Credit Suisse carnage brings financial risk for banks into focus
Credit Suisse’s disastrous Greensill and Archegos investments have highlighted the destructive side of banking. Regulators and politicians are asking what the Swiss bank did wrong and what can be done to protect investors from future risk-assessment failures.
Experts point to shortcomings in risk management and say corporate culture has to change.
The collapse of the US family office Archegos Capital Management cost Credit Suisse around $5 billion (CHF4.5 billion) by April.
Meanwhile, Switzerland’s second-largest bank is also scrabbling to pay back investors some $10 billion after its fateful involvement with the failed financial services firm Greensill Capital.
Credit Suisse’s losses led to a quarterly loss and forced it to find CHF1.8 billion to shore up loss-absorbing capital buffers.
The bank has also reportedly been drawn into a legal row with the giant Japanese investment company Softbank that had poured money into Greensill.
The reputational damage for the bank has been enormous, forcing it into a managerial shake-up and a comprehensive re-think on the way it conducts such business. In a highly competitive market, Credit Suisse now faces a battle to convince investors that it remains a credible venue to invest their assets in future.
“A tough period and hard decisions lay ahead of us,” says its new chairman António Horta-Osório.
The risks involved in both investments, while complex, could have been better identified, according to Andreas Ita, managing partner of Zurich-based risk management consultancy Orbit36.
Ita points to a range of likely shortcomings in risk management, including inadequate stress-testing methods, compensation schemes using the wrong incentives and a potential disconnect between employees executing trades and directors. “All too often people think: ‘We have risk models in place so we can just look at the numbers and things will be fine’,” he told SWI swissinfo.ch.
But such models appear to have flaws when investing in hedge funds, family offices and other financial companies in the less heavily regulated sector known as “shadow banking”. Especially when low interest rates cut off bread and butter profits in traditional investments, forcing banks to search for new revenue streams.
“When it’s a standard contract taken out against a standard entity it’s easier to monitor and control risk. When it comes to more exotic investments that are not so heavily regulated, then it becomes more difficult,” says Angelo Ranaldo, professor of finance and systemic risk at the University of St Gallen.
Andreas Ita suspects that Switzerland may lag behind other countries with respect to regulatory stress-testing methodologies to identify weak points in trades. “It may be no coincidence that no major European bank was hit and that US banks performed better as these jurisdictions have introduced comprehensive stress frameworks for large banks in recent years,” he says.
The former UBS banker added that risk management is becoming too bureaucratic, creating a “fear culture” in banks. “The danger is that people are so focused on the small details that there’s hardly anyone left with the big picture who can think outside the box.”
“Banks need to have an open dialogue about risk rather than a fear culture of risk managers bombarding traders with lengthy excel sheets. There is a dangerous tendency towards administrating risk rather than managing it.”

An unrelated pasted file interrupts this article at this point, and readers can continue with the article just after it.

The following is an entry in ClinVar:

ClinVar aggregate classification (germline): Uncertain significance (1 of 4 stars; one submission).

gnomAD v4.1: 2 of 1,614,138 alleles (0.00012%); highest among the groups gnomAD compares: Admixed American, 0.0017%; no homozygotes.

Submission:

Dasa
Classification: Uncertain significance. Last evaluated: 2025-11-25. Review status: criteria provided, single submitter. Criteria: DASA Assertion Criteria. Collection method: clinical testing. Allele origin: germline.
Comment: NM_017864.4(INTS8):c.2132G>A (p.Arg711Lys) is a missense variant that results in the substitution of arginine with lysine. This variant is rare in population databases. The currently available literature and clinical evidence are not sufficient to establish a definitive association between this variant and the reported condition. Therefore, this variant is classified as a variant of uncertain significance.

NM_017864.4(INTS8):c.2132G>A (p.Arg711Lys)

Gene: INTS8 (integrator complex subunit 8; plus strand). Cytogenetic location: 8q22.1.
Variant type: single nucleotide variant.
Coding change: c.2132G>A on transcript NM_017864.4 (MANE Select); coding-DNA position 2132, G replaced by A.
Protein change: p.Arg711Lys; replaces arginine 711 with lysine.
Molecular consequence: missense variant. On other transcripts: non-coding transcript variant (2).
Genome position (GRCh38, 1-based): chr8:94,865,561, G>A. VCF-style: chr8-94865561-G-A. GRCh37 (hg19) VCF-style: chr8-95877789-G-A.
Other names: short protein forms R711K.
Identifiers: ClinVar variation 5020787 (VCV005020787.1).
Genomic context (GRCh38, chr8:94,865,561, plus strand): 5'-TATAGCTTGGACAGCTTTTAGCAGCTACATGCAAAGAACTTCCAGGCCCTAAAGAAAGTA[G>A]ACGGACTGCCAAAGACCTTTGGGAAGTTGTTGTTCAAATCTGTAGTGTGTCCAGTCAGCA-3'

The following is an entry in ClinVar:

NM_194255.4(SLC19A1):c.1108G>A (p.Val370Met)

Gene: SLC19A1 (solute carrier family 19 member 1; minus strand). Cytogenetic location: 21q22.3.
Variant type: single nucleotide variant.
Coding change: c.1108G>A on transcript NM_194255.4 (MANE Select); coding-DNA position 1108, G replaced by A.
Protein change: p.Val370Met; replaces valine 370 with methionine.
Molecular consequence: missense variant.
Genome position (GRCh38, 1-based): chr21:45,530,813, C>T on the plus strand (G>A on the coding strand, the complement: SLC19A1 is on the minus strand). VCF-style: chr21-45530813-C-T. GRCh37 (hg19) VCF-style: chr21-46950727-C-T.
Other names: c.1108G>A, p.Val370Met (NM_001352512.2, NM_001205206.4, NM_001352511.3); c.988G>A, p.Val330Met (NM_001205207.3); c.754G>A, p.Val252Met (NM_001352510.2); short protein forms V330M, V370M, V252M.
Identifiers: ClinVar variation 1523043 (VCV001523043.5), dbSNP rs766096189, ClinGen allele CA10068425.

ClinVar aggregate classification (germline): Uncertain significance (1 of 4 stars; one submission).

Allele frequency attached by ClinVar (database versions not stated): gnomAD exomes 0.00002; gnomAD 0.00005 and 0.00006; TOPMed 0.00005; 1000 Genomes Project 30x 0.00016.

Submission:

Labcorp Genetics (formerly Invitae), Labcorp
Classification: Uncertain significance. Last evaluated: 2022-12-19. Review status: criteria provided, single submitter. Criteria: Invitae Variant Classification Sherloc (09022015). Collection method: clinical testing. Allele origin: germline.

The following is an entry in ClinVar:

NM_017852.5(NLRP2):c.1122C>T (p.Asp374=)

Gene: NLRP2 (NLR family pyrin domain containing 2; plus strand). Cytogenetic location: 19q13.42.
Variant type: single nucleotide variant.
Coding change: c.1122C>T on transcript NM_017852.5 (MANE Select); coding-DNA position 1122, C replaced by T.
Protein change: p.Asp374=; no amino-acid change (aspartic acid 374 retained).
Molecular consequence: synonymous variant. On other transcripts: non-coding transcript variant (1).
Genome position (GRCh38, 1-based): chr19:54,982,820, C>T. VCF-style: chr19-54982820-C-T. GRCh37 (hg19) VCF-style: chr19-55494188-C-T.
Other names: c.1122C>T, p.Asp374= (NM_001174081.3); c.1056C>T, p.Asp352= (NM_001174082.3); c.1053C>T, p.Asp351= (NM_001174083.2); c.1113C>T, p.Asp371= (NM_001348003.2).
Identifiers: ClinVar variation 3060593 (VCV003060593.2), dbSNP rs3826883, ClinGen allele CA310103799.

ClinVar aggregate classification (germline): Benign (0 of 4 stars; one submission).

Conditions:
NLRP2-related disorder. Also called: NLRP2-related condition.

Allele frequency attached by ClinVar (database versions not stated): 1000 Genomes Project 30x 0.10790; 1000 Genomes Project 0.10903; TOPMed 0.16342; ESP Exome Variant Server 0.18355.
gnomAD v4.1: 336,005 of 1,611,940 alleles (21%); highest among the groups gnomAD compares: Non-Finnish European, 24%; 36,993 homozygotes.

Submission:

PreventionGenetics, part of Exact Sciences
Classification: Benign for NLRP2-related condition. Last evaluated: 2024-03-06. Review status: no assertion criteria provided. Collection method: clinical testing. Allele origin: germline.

The Swiss financial regulator (FINMA) is investigating the Credit Suisse mess, with the bank accused of ignoring more than 100 red flags. FINMA has ordered the bank to undertake a range of “risk reducing measures”, which include slashing bonuses for staff.
A cross-party parliamentary committee held a special meeting to look into the issues but failed to reach agreement on what action to take. “We have already regulated a lot in the past, placing huge costs on the banks,” Thomas Matter from the right-wing Swiss People’s Party told the Finanz und Wirtschaft newspaper. Just because Credit Suisse made mistakes “doesn’t mean we can impose stricter rules for everyone”, he said.
The left-wing Social Democratic Party disagrees and has vowed to follow the matter up in parliament, looking at bonus cultures and whether supervisory powers and regulations need beefing up.
Ranaldo cautions against knee-jerk blanket measures though. “Sometimes regulation creates unintended consequences. If a regulator demands that banks put aside more capital to cover risk, this could induce the bank to take more risk to cover the cost of complying with the regulation.”
It could be more effective for regulators in different countries to improve communication to better identify where the risk in really lies in complicated cross-border trades, he adds.
One answer he argues, may be to increase regulatory supervision of certain entities. “If you are a licensed bank you must report trading positions very day, hold capital reserves, report compensation and demonstrate that you have control of your risk. If you are not a bank, such as a hedge fund then you are exempted from many of these regulatory duties.”
It remains to be seen whether regulators and politicians will view the latest carnage at Credit Suisse as an isolated series of errors at one bank or signs of weakness within the regulatory framework of the financial system.
Horta-Osório, is under no illusions about the scale of the task ahead.
“We need to foster a culture that reinforces the importance of risk management, ensures that we have the right incentives in place, including on remuneration, and focuses on personal responsibility and accountability,” he said on taking on his role on April 30.swissinfo.ch